Opinion

County Supervisor Kristin Gaspar Leads Effort for Self-Determination in Counties

Written by Nicholas Vetrisek

County Supervisor Kristin Gaspar has been leading the effort to put control of quarantine policies back into the hands of individual counties, where it belongs.

Recently, she wrote a letter to Gov. Newsom asking for a change to the “one size fits all” approach to the quarantine which puts counties that are not struggling under the same restrictions of ones that are. This is an important cause because while the coronavirus has not affected everywhere in California equally, the shutdown certainly has.

This approach to the crisis has caused far more problems than the virus ever could. Places like Alpine and Sierra County both have one case each, yet they are under the same restrictions as Los Angeles County, which has over 300,000 cases. There are many other situations just like this all across the state. There has been a Pareto Principle distribution with cases in different counties. Out of 57 counties, 68 percent come from just the top five: Los Angeles, Riverside, Orange County, San Diego, and San Bernardino.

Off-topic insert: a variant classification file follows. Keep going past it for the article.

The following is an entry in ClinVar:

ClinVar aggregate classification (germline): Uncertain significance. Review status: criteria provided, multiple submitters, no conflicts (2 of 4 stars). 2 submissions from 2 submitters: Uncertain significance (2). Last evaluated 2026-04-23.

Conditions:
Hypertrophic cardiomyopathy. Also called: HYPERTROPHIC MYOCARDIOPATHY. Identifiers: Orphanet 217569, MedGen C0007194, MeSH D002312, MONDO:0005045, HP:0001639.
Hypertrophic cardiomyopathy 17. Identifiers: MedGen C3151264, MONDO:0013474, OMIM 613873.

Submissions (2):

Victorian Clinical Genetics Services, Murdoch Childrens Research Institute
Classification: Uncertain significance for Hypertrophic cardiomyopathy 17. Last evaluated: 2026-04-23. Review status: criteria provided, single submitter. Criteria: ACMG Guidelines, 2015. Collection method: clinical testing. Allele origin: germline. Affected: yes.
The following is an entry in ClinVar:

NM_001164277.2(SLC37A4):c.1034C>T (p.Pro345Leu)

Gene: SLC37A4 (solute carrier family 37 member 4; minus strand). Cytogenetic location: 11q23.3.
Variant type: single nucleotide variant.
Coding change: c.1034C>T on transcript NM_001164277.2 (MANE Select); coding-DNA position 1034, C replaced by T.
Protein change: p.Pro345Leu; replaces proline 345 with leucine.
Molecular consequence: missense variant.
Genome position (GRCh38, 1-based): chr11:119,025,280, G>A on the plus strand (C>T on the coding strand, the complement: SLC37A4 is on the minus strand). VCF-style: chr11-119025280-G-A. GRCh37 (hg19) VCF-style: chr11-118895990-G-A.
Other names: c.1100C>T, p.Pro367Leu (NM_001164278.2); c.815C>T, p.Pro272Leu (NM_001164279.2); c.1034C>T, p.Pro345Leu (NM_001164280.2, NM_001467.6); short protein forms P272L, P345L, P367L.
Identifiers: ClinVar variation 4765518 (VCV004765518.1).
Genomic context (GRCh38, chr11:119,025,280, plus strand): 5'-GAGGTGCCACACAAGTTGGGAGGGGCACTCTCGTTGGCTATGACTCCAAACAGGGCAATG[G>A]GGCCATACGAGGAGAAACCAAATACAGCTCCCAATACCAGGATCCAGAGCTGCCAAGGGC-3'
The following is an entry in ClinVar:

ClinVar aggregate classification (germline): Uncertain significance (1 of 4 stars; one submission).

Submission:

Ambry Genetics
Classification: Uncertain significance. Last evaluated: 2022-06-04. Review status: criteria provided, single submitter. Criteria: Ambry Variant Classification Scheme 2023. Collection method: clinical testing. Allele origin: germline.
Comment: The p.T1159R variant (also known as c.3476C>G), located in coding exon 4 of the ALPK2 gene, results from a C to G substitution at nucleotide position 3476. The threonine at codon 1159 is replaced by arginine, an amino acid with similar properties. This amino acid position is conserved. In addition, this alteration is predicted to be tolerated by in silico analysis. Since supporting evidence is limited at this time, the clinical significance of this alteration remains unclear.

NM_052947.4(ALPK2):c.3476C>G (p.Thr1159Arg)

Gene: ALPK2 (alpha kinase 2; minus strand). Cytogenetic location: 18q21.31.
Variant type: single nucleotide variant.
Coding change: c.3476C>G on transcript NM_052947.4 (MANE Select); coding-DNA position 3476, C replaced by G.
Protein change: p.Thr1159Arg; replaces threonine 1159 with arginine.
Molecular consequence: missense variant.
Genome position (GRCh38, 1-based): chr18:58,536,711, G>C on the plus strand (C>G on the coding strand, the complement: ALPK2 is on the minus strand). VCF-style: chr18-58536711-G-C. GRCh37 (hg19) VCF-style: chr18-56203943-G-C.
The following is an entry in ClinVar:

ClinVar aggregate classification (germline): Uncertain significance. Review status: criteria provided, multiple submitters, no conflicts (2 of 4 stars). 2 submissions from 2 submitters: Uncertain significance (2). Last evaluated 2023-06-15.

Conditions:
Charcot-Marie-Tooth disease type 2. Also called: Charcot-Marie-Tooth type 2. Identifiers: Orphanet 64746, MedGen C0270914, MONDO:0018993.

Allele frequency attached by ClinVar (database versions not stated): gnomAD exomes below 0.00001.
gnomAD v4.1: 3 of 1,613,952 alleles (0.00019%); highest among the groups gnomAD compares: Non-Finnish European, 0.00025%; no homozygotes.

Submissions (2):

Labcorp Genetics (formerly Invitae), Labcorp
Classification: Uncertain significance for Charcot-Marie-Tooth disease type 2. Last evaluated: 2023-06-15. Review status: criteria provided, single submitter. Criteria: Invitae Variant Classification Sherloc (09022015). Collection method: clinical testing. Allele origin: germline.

This is not a California problem, but a big city problem. Pretending that it is anything else is not only foolish, it is dangerous. The 52 counties that make up 32 percent of the cases shouldn’t be forced to use the same containment policies as struggling big cities. There is nothing to contain and local economies will be destroyed.

Supervisor Gaspar asking for self-determination in counties is necessary to minimize the economic impact of the shutdown. Decentralized command means that people living in the communities affected know far better how to handle the situation than the state government in Sacramento. Only they truly know how serious the issue is in their community so the power should be given to local leaders.

Decentralized command must be implemented to prevent the second round of business failures and recessions that will inevitably result from further lockdowns. Paraphrasing what I said in a previous article, the coronavirus can’t put 35 percent of California out of work, Newsom did.